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Ray which way is the cold flow to mixer valve. If it's above the hot and your make hot at too a temp it can produce air and backing up the cold pipe which could hold your pump off. Check if air is coming out of the tap. Even try crack a joint (pipe joint lol) on the cold to see if there's air.


Siddy

Regulo
Jun-11-2012 @ 11:03 AM                           Permalink
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Hi, all,

Sorry for the delay in replying, I've been away over the weekend.

Thanks for all your thoughts and advice, I've been in deep thought over this, and you are all correct (as expected!) in your answers. The problem lies in the combination of the mixer valve being factory fitted directly on the tank take off, and the so-called cold feed (also factory fitted) being taken from the bottom cold inlet, which is combined with the PRV. Further back towards the pump lies the non-return valve. As the water heats up and expands it pressurises the tank and all associated pipework "downstream" of the non-return valve. It also heats up that pipework through convection such that even the cold feed to the mixer valve is at tank temperature. Thus, when a hot tap is opened, scalding hot water issues until the pressure falls until the pump cuts in, and even then the pump has to clear all the hot water "backed up" in the cold feed beyond the non-return valve before the mixer valve can do it's job. It takes about half a basin of water before I get water at the temperature I've set on the mixer valve.

Now, having said all that, if I fit an expansion tank, I'll still have a delay in temperature stabilisation, due to the "cold" feed to the valve being taken from the tank inlet. I have decided to set the tank mixer at it's maximum, and return to my old arrangement of having a remote mixer valve, fed with cold from the pump side of the non-return valve, so it is truly cold.

Does all that make any sense? If it does, I must have failed in my attempts to bore and baffle you all to unconciousness! Smile

Any further thoughts welcome.

Regards, Ray.

If it's neither here, nor there, then where is it?

Antares_9
Jun-11-2012 @ 11:29 AM                           Permalink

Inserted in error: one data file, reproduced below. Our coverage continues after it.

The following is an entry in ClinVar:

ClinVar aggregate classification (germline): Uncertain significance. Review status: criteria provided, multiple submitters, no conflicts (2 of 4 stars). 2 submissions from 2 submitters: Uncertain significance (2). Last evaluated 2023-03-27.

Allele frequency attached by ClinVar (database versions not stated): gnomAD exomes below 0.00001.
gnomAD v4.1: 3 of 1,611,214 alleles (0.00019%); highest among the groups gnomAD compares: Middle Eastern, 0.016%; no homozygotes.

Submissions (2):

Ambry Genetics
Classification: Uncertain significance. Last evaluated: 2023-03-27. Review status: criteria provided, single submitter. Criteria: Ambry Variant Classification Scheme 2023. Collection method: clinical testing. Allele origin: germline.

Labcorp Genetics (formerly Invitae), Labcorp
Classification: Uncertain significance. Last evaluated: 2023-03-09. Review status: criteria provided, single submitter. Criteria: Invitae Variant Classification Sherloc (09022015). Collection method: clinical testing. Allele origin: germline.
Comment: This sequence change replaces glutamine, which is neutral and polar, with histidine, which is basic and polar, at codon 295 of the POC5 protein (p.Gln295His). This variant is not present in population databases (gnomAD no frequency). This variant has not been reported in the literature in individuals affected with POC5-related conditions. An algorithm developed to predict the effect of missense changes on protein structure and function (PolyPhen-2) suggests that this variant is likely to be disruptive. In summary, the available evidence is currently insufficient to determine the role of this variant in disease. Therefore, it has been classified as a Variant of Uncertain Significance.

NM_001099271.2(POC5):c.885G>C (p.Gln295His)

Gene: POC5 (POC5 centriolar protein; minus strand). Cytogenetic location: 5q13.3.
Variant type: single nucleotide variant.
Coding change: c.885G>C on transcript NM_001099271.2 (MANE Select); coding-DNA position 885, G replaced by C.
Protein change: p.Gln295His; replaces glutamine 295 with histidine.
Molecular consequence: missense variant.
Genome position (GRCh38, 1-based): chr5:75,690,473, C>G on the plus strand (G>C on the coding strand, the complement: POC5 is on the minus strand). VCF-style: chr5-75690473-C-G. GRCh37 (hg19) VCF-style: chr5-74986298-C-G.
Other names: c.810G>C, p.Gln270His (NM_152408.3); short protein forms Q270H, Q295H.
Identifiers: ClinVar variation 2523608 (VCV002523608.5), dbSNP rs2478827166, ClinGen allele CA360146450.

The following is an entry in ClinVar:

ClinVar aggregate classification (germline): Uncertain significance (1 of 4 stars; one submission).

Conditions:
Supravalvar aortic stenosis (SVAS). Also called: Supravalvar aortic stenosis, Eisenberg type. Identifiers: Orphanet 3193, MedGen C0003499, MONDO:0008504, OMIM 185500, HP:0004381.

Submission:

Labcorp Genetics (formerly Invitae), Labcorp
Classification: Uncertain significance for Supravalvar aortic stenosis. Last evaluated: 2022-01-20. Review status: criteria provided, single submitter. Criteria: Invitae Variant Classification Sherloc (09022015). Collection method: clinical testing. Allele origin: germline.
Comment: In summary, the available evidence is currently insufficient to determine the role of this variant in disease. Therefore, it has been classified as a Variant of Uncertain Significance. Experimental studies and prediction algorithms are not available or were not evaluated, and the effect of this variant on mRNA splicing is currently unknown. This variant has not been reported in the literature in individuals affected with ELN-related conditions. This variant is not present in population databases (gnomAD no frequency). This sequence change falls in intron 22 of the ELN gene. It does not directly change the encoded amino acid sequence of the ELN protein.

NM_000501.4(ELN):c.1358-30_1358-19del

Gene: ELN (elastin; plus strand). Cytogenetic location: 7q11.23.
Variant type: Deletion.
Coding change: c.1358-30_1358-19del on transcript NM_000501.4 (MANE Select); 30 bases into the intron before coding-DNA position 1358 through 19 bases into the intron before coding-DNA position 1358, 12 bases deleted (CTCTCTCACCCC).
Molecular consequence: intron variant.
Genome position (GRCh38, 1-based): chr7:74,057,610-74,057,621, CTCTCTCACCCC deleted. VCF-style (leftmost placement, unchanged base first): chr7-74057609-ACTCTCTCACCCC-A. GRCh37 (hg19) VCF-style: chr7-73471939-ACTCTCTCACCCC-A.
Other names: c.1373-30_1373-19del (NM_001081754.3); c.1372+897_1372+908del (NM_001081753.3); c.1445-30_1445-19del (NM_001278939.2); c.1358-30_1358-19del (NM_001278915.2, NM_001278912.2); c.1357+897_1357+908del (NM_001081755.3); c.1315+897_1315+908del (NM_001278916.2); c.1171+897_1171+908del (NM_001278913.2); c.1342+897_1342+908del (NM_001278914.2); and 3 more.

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Roy, if, and only if  Wink  I have understood you correctly, the pressure present on the hot side will still need to be balanced for the remote mixer to operate correctly.

East Coast Marine Heating & Electronics

Regulo
Jun-11-2012 @ 1:21 PM                           Permalink
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Hi, Antares_9,

Agreed, an expansion bottle will be fitted. On my previous set-up, I didn't have an expansion bottle, I fitted an adjustable PRV in the hot water take-off pipe, set to just over the pump cut-off pressure. I suppose I could refit that as an alternative to an expansion bottle. Although this did result in a loss of vented hot water on expansion, I was happy knowing the pressure in the hot tank and pipework couldn't rise to anywhere near a dangerous level. And the mixer worked fine, with only an initial burst of very hot water before stabilising.

I'm at a bit of a loss as to exactly how an expansion tank actually works. If it's an enclosed vessel, surely it simply pressurises the air inside? How does that reduce the water pressure?

Regards, Ray.

If it's neither here, nor there, then where is it?

Antares_9
Jun-11-2012 @ 2:16 PM                           Permalink
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It has a membrane with air on the other side of the water. Usually adjustable via a schrader valve and bike pump. A lot more useful to stop pump cycling and smooth out flow but as the space for the hot water is not fixed it has a little room for expansion without a pressure increase provided the size is large enough. I use them in unvented wet heating systems for just that reason.

East Coast Marine Heating & Electronics

This message was edited by Antares_9 on Jun-11-12 @ 2:17 PM